Column 20 - Downhill Skiing

Original publication date: January 18, 1984

Downhill skiing. I've never tried it but I've gone down steep hills on cross-country skis and find that few things can be more enjoyable than a fast run down a slope in freshly fallen snow. As well, few things can be more devastating than an awkward fall when your. body fails to respond to the need for precise turns and stops. I fell two out of three times going down what must seem like a baby hill to downhill skiers at Schneider's farm cross-country ski trails just outside of St. Agatha. It was enough to make me realize that there's more to downhill skiing than taking a lift to the top and whizzing down.

Downhill skiing is a combination sport as it requires high levels of both aerobic and anaerobic fitness to get you through a day of skiing safely without incredible stiffness afterward. Aerobic means with oxygen. Activities that are of medium to high intensity like jogging, biking, and swimming that last longer than two minutes use oxygen as a form of energy. Anaerobic means without oxygen. Weightlifting and sprinting do not involve endurance, but short bursts of energy, therefore they do not need to produce oxygen. They are anaerobic activities.

The downhill skier must be both a distance runner and a sprinter. The endurance is needed along with the thigh, calf, buttock, and back muscles to maintain body position and control on the way down the slope. The short bursts of power are needed to turn at the precise moment and to control the down-up-down rhythm over moguls. (Moguls are piles of snow that result from the caroing action of & skis on the hills.)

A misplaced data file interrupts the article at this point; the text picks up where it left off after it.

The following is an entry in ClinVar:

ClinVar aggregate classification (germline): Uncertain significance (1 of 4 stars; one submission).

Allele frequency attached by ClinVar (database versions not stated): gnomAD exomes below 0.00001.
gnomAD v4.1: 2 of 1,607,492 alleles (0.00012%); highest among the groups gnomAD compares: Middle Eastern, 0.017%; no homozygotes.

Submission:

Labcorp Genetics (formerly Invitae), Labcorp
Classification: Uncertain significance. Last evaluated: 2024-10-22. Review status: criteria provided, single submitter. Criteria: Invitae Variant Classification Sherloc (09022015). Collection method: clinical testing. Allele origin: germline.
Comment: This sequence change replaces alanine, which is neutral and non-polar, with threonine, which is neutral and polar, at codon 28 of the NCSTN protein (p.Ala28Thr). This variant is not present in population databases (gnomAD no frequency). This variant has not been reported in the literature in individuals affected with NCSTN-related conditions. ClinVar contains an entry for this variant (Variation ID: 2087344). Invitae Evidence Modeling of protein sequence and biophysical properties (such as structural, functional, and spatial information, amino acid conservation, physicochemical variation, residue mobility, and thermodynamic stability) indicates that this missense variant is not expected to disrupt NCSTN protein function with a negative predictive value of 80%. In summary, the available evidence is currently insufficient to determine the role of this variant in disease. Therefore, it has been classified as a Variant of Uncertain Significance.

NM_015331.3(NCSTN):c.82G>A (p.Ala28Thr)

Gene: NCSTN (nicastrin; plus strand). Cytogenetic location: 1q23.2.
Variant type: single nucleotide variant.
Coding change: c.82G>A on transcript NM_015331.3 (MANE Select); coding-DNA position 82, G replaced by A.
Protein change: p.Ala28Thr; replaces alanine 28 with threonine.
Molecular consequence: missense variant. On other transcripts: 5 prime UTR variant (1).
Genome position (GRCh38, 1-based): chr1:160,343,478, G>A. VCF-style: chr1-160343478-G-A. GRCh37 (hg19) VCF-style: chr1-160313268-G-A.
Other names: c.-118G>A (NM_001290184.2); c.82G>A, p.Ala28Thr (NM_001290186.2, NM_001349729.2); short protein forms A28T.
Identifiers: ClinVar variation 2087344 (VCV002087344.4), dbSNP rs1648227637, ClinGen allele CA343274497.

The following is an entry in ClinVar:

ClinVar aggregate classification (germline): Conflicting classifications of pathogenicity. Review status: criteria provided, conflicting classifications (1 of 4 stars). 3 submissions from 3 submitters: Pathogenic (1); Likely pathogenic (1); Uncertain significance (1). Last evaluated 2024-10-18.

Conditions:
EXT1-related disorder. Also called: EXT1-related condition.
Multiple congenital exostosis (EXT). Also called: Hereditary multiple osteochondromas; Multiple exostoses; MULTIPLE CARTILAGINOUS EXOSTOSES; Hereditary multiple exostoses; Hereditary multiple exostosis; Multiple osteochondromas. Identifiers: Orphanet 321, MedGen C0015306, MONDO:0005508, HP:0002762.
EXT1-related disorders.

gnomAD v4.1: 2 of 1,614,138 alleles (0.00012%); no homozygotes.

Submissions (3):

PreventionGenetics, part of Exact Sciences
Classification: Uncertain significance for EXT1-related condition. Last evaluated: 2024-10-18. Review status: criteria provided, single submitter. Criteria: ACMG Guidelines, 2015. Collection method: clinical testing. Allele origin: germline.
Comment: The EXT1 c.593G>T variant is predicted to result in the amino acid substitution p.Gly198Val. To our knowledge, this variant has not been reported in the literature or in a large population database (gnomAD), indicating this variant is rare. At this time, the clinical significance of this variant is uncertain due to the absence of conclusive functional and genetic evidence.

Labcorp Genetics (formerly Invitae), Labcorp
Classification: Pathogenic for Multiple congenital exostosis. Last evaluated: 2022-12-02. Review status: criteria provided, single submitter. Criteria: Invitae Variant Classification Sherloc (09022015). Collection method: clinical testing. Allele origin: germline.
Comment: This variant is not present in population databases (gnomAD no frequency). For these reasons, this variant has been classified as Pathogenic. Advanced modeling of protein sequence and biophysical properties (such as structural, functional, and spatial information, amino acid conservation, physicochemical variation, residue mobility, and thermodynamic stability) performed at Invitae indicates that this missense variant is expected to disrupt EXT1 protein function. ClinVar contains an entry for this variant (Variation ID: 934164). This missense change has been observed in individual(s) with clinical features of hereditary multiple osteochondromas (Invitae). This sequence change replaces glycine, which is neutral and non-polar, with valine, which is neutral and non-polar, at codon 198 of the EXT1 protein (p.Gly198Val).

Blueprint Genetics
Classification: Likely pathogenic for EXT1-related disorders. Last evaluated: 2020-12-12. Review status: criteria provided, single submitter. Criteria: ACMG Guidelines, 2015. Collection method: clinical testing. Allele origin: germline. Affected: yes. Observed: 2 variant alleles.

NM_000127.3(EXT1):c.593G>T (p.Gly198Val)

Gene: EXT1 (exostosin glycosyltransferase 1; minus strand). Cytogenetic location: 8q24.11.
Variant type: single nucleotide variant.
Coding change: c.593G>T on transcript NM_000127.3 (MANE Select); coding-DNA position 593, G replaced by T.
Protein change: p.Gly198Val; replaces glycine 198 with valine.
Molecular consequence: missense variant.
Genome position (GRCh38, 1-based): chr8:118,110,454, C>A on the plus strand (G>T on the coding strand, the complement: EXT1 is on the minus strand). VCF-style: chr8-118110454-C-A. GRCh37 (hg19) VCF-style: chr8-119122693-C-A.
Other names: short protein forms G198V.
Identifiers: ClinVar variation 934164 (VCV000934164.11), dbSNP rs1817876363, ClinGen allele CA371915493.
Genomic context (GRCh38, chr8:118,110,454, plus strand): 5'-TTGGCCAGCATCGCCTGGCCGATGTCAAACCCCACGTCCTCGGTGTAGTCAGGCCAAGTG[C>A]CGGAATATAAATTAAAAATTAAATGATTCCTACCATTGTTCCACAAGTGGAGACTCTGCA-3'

Before I would want to attempt a whole day of falling down, I would make sure my legs and lungs could withstand the abuse. I keep saying that I will attempt downhill skiing one of these winters. Maybe I should start training now for that week-end when I have nerves of steel.

If you plan on skiing for just one day out of your entire life you may feel the conditioning to be a waste of time. If you fall you'll just get up laughing, more embarrassed than hurt. Maybe not. You may be one of the 40 to 50 per cent of first time skiers who injure themselves each season. Injuries to the shoulders, elbows, thumbs and to knees are commonplace to inexperienced skiiers who are not prepared for the speed and bouncing on the slopes. The choice is yours. I prefer to not risk my body, especially my knees.

A combination jogging running, called fartlek training in Scandinavia, is used extensively to train for such sports as skiing. Jog for a few minutes then sprint to an object up ahead, whether it be a telephone pole or a parked car, then resume a relaxed jogging pace to catch your breath, then sprint again. Repeat this process over and over and you will get both aerobic and anaerobic training.

A time-honored technique for strengthening and developing the thigh, the quadricep being the most important muscle put to use in downhill skiing, is the wall-sitting exercise. It is an isometric exercise which works guickly. Balance yourself against a wall with the small of your back flush against the wall. With feet slightly apart and out about six inches from the wall, lower your hips to a near-sitting position. Maintain this hold for the count of six. Vary the position of the legs and try to extend one leg out in front while maimtaining the holds.

Soon enough that two out of three falls will be two out of three successful runs.

Copyright 2021 K.L. McCluskey, all rights reserved.